Women in Business

women-in-business

Perhaps in all of history, today is the absolute best time to be a woman. Today, women are empowered. We are innovating and inspiring. We are achieving more than ever before.

I can think of so many strong female entrepreneurs – famous and otherwise – who are role models for girls today. When it comes to women and business, we permeate every part of the business world, from government to healthcare to retail.

There’s J.K. Rowling, founder of the Harry Potter empire, who was a struggling single mother when she wrote her first book; or Oprah Winfrey, who was born into poverty and overcame years of abuse to become a multi-billionaire media mogul. It’s stories like these that inspire me to work hard at my business every day.

We are all capable of achieving our dreams, whether that’s success and celebrity status on a large scale or simply meeting our monthly business goals. Women like you and me are rising in business every day – but let’s face it, we can always do a little bit more.

So, what are the characteristics of successful businesswomen?

To answer this question, I’m borrowing from Gail McGovern, who laid out her five traits for success in a keynote address at the 2002 Dynamic Women in Business conference. At the time, she was president of Fidelity Personal Investments (she is now president and CEO of the American Red Cross).

As quoted in this Harvard Business School article, McGovern’s secrets to success are:

  • Balance between work and personal life
  • Attract, attain, and motivate the best people
  • Love and embrace change
  • Be resilient
  • Make every decision based on whether or not it’s good for business.

While each of these traits is undoubtedly important, and many of them overlap, the one that speaks to me the most is loving and embracing change. And that’s because I think many people are afraid of change. I’ve found that in business, this attitude will only hold you back.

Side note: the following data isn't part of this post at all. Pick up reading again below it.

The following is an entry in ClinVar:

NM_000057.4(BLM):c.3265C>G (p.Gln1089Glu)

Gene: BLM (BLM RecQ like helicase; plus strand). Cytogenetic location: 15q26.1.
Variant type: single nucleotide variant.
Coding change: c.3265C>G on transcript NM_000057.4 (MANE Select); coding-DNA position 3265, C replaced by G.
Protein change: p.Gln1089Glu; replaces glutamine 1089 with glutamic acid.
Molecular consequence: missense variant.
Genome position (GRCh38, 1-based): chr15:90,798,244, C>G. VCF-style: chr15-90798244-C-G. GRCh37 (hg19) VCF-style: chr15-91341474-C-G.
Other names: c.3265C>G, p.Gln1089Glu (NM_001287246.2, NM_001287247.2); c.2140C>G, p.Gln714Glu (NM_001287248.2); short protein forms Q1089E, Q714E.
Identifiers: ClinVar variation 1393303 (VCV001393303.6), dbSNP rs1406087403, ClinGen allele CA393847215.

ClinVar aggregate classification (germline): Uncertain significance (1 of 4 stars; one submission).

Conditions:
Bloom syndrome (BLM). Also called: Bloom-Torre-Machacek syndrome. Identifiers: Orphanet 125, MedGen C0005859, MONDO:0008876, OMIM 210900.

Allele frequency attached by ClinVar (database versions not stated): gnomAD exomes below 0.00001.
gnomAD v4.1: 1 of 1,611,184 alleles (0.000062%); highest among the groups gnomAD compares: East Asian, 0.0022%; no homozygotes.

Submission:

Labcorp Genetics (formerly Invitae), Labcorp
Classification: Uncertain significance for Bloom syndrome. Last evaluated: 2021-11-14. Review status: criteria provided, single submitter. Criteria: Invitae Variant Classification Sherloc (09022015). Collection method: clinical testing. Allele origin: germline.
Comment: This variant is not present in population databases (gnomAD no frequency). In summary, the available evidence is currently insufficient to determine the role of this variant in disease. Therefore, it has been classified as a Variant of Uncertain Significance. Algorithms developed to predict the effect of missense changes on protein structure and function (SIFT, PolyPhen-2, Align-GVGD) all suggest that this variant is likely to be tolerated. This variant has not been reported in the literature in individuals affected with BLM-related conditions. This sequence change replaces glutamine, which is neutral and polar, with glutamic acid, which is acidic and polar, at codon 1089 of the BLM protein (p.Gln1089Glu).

Look at businesses that have failed to embrace change, or have embraced change too late. Blockbuster immediately comes to mind. The video rental chain – not a woman-led business, by the way – was virtually phased out when video-on-demand services like Netflix came on the scene. By the time Blockbuster released its own streaming service, its competitors had already taken over the market.

The moral of this story is to not only embrace change, but also invite it! Always look for opportunities to make those strategic choices that could ensure the future success of your business. Think about how your industry or niche is changing and stay on top of the trends. Better yet, be a trendsetter!

As women in business – or anyone in business, for that matter – we should never take our success for granted. Just because we’re successful today doesn’t mean we’ll be successful tomorrow. We must innovate to stay ahead – even if that means changing our business model entirely.

What are your thoughts on women and business? What traits or strategies have helped you find success?

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